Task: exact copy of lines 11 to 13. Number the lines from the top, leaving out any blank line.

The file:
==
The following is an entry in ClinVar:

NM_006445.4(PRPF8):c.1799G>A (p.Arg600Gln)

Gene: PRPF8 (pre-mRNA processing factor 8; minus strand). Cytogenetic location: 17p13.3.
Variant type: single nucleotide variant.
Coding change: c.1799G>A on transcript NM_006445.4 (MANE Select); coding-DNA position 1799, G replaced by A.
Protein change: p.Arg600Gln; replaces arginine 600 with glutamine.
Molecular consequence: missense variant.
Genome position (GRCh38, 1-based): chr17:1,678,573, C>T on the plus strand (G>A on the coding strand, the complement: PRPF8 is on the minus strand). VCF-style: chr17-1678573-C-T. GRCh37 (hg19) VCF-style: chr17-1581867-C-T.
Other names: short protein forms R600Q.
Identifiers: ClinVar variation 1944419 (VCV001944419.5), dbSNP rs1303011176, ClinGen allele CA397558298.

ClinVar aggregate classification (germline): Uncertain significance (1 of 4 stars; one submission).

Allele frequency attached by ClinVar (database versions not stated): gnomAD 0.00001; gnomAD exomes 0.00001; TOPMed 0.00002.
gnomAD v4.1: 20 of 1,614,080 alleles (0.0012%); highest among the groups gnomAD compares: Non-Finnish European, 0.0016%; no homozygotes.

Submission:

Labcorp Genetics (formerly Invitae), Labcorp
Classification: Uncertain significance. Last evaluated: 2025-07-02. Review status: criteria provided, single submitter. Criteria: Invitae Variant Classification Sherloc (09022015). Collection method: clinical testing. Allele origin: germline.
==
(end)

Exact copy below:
ClinVar aggregate classification (germline): Uncertain significance (1 of 4 stars; one submission).

Allele frequency attached by ClinVar (database versions not stated): gnomAD 0.00001; gnomAD exomes 0.00001; TOPMed 0.00002.
gnomAD v4.1: 20 of 1,614,080 alleles (0.0012%); highest among the groups gnomAD compares: Non-Finnish European, 0.0016%; no homozygotes.